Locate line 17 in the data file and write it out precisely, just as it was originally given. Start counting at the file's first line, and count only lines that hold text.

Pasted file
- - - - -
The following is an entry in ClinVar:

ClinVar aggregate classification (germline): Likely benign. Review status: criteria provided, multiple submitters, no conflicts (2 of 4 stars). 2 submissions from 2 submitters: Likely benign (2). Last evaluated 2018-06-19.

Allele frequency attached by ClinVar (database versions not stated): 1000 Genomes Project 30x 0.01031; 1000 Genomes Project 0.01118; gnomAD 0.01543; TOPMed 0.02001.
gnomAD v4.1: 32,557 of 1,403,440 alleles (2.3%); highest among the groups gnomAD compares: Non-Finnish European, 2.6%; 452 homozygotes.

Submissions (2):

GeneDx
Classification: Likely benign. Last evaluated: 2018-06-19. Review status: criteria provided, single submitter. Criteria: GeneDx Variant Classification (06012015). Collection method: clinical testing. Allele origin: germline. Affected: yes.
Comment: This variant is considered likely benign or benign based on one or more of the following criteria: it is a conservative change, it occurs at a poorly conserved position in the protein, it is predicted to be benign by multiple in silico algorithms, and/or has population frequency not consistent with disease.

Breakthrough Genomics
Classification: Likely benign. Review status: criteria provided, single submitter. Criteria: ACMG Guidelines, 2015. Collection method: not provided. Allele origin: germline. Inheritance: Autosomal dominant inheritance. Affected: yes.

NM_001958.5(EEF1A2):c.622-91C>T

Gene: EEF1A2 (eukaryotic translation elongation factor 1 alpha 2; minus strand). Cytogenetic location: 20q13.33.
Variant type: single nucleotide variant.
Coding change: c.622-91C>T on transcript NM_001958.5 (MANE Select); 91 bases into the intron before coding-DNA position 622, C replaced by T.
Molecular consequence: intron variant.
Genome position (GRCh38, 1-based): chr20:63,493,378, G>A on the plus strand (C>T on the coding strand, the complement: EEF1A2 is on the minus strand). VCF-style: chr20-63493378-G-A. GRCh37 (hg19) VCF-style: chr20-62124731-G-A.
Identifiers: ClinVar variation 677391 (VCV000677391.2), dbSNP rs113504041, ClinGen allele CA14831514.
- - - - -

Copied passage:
Identifiers: ClinVar variation 677391 (VCV000677391.2), dbSNP rs113504041, ClinGen allele CA14831514.